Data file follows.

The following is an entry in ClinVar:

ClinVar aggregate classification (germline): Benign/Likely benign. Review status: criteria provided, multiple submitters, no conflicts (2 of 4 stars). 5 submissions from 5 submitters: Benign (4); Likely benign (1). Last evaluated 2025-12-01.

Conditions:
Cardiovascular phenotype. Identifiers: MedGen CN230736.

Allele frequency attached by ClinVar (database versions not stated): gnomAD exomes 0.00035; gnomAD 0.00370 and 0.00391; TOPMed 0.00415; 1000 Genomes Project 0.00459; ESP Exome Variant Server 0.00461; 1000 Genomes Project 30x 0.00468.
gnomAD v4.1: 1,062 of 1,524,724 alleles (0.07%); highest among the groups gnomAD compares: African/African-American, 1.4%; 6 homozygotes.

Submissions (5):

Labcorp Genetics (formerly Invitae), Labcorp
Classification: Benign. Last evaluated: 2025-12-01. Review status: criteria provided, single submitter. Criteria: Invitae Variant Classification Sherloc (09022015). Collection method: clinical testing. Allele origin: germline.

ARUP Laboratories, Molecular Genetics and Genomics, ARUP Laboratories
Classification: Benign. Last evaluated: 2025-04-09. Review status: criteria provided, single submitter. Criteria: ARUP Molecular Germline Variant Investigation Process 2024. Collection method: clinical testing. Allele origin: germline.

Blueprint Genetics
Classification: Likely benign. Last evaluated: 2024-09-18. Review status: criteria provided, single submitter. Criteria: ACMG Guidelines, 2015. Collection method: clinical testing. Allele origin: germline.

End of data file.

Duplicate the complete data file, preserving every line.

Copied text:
The following is an entry in ClinVar:

ClinVar aggregate classification (germline): Benign/Likely benign. Review status: criteria provided, multiple submitters, no conflicts (2 of 4 stars). 5 submissions from 5 submitters: Benign (4); Likely benign (1). Last evaluated 2025-12-01.

Conditions:
Cardiovascular phenotype. Identifiers: MedGen CN230736.

Allele frequency attached by ClinVar (database versions not stated): gnomAD exomes 0.00035; gnomAD 0.00370 and 0.00391; TOPMed 0.00415; 1000 Genomes Project 0.00459; ESP Exome Variant Server 0.00461; 1000 Genomes Project 30x 0.00468.
gnomAD v4.1: 1,062 of 1,524,724 alleles (0.07%); highest among the groups gnomAD compares: African/African-American, 1.4%; 6 homozygotes.

Submissions (5):

Labcorp Genetics (formerly Invitae), Labcorp
Classification: Benign. Last evaluated: 2025-12-01. Review status: criteria provided, single submitter. Criteria: Invitae Variant Classification Sherloc (09022015). Collection method: clinical testing. Allele origin: germline.

ARUP Laboratories, Molecular Genetics and Genomics, ARUP Laboratories
Classification: Benign. Last evaluated: 2025-04-09. Review status: criteria provided, single submitter. Criteria: ARUP Molecular Germline Variant Investigation Process 2024. Collection method: clinical testing. Allele origin: germline.

Blueprint Genetics
Classification: Likely benign. Last evaluated: 2024-09-18. Review status: criteria provided, single submitter. Criteria: ACMG Guidelines, 2015. Collection method: clinical testing. Allele origin: germline.